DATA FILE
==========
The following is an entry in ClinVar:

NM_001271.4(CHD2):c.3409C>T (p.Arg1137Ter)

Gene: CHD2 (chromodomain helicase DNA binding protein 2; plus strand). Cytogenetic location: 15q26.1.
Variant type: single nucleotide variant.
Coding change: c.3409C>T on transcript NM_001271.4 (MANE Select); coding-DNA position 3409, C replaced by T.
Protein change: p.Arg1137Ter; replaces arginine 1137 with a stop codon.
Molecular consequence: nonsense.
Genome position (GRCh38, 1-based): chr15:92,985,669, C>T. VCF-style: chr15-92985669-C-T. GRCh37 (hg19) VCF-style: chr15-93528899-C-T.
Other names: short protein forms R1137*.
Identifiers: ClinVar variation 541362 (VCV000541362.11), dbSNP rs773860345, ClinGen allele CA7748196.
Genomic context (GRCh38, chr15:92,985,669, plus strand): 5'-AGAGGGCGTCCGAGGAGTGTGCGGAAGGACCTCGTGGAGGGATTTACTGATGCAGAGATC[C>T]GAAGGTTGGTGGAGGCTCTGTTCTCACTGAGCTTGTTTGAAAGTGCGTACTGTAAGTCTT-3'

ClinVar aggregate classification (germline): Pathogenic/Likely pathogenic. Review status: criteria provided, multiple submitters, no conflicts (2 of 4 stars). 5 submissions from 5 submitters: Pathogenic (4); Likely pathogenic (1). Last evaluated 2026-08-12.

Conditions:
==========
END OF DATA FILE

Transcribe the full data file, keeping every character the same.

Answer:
The following is an entry in ClinVar:

NM_001271.4(CHD2):c.3409C>T (p.Arg1137Ter)

Gene: CHD2 (chromodomain helicase DNA binding protein 2; plus strand). Cytogenetic location: 15q26.1.
Variant type: single nucleotide variant.
Coding change: c.3409C>T on transcript NM_001271.4 (MANE Select); coding-DNA position 3409, C replaced by T.
Protein change: p.Arg1137Ter; replaces arginine 1137 with a stop codon.
Molecular consequence: nonsense.
Genome position (GRCh38, 1-based): chr15:92,985,669, C>T. VCF-style: chr15-92985669-C-T. GRCh37 (hg19) VCF-style: chr15-93528899-C-T.
Other names: short protein forms R1137*.
Identifiers: ClinVar variation 541362 (VCV000541362.11), dbSNP rs773860345, ClinGen allele CA7748196.
Genomic context (GRCh38, chr15:92,985,669, plus strand): 5'-AGAGGGCGTCCGAGGAGTGTGCGGAAGGACCTCGTGGAGGGATTTACTGATGCAGAGATC[C>T]GAAGGTTGGTGGAGGCTCTGTTCTCACTGAGCTTGTTTGAAAGTGCGTACTGTAAGTCTT-3'

ClinVar aggregate classification (germline): Pathogenic/Likely pathogenic. Review status: criteria provided, multiple submitters, no conflicts (2 of 4 stars). 5 submissions from 5 submitters: Pathogenic (4); Likely pathogenic (1). Last evaluated 2026-08-12.

Conditions: